Traverse City News and Events

A Cut Above: Five Decades (And Counting) Behind the Chair

By Art Bukowski | Dec. 2, 2023

The most remarkable thing about Roger Argue isn’t that he’s been cutting hair since gas was 33 cents a gallon and South Airport Road was a lazy two-lane route on the outskirts of town.

Sure, he’s cut tens of thousands of heads of hair since starting at Robertson’s Hair Center in Traverse City’s historic Masonic Building in 1967, purchasing the 120-year-old operation a few years later and running it ever since. And while it’s been a long and admirable run, it’s certainly not unique in the working world.

What’s remarkable is that even at age 80, ask him about retiring and he brushes off the idea easier than a smattering of hair clippings on a shoulder. It’s simply not on the radar. He’ll tell you he enjoys the job too much, and he’s not bluffing. Argue is relentlessly upbeat as he discusses his profession, in which he gets to make people look and feel their best.

“I think about the little kids. They get a buzz cut, and they’ll be walking out just rubbing their heads and smiling, they’re just so happy. What could you do for a child to make them any happier for a few bucks?” he says. “It’s always been a real treat to see people with that much joy.”

Argue is at home in his Union Street barbershop, which looks and sounds like a barbershop you might create out of whole cloth in your mind’s eye. The sturdy, wrought chairs, the magazine stand with dog-eared sports magazines, the cheerful banter and playful barbs buzzing about the room like so many happy honeybees.

“I feel really fortunate,” Argue says. “My wife asks if I ever wish I had done something else, and I tell her never once. And I feel pretty lucky about that. I’ve never hated going to work, and I don’t think most people can say that.”

Argue was born and raised in Frankfort and returned to the area after going to barber school near Detroit in the mid-1960s. He raised three girls in Traverse City, watching it grow from a relative backwater to a bustling vacation hub that can’t seem to stay off nationwide top-10 lists. In that time, he’s gotten to know, well, pretty much everyone.

“Sometimes I’ll get on an airplane going out of town, and people will think I’m traveling with a group because I seem to know everybody on the plane,” he says with his trademark rapid chuckle. “It’s a pretty neat thing.”

And the passing years have allowed him to connect with local families in a way few people will ever experience.

“I’ve got guys in here that are now in their 60s, and I cut their grandpa’s hair, their dad’s hair, and now their sons and grandsons,” he says. “Five generations.”

With tens of thousands of heads come countless hours of conversation and small talk. Doctors, lawyers, judges, salesmen, bartenders, mechanics, foreign exchange students – you never know who’s going to walk through the door. He feels like he has his fingers on the pulse.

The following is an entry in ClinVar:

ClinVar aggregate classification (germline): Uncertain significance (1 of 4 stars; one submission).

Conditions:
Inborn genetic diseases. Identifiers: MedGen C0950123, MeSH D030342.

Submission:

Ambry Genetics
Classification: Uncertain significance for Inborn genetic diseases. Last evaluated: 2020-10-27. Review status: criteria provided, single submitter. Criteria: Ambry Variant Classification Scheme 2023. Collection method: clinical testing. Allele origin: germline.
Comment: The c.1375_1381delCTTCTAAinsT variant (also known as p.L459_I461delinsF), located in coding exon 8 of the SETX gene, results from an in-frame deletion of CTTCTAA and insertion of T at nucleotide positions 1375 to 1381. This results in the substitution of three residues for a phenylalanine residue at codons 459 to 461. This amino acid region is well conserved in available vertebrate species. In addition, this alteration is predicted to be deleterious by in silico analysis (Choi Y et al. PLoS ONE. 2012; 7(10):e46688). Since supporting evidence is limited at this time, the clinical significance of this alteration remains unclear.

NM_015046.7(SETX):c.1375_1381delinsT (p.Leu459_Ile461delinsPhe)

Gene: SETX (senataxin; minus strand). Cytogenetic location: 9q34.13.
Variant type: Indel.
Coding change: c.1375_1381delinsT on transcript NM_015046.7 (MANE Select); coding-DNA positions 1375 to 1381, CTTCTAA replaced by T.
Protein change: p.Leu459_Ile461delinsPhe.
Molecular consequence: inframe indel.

“I’ve talked with a lot of people who have a lot of really good ideas and a lot of good information,” Argue says. “You hear about what’s happening, all the restaurants, good places to eat, all the different opinions on things all over the county, where people like to go for vacations – it’s all really handy.”

He’s managed to avoid anyone super famous in his years behind the chair, but he’s had his fair share of what one might call regional celebrities.

“Just the other day, (retired Detroit Red Wing) Nick Lidstrom just casually came by casually and wanted to know if he could get a haircut,” Argue says. “And Gordie Howe used to come in quite a bit.”

Argue also treasures the friendships he’s made with colleagues over the years, including Joe Schleicher, who’s been there almost as long as he has.

“He’s hard to keep up with – he’s like the Energizer Bunny,” Schleicher says of Argue.

Like many people who have been here for years, Argue has some unease about the changes he’s seen in Traverse City. He’s worried the city is getting so busy that it’s losing the very reasons it’s always been appealing to locals and visitors alike, and the increased population – and popularity – is creating a variety of problems that simply didn’t exist a few decades ago.

“Well for instance, we need a new barber. You talk to someone from downstate, and they say, ‘Well, how much is a place to rent there?’ And you have to tell them that they’re looking at probably 2,000 bucks for something decent, if you can even find someplace,” Argue says. “They always said it should be one week’s income for housing, but there aren’t that many people making $100,000.”

Downtown has also changed mostly for the better, Argue says, but he has a few bones to pick.

“Parking is very, very rough down here,” he says. “We get complaints all the time. They have these meters and you get the app, and the app doesn’t work or the meter doesn’t work, and people get tickets and are very frustrated. It discourages people from coming downtown.”

But it’s all still mostly great, and he looks forward to many more years in the chair. How many, you ask?

“I always tell the story about that guy in Interlochen who was cutting hair until he was 102,” Argue says. “So I guess I’ve got another 20 some years to go.”


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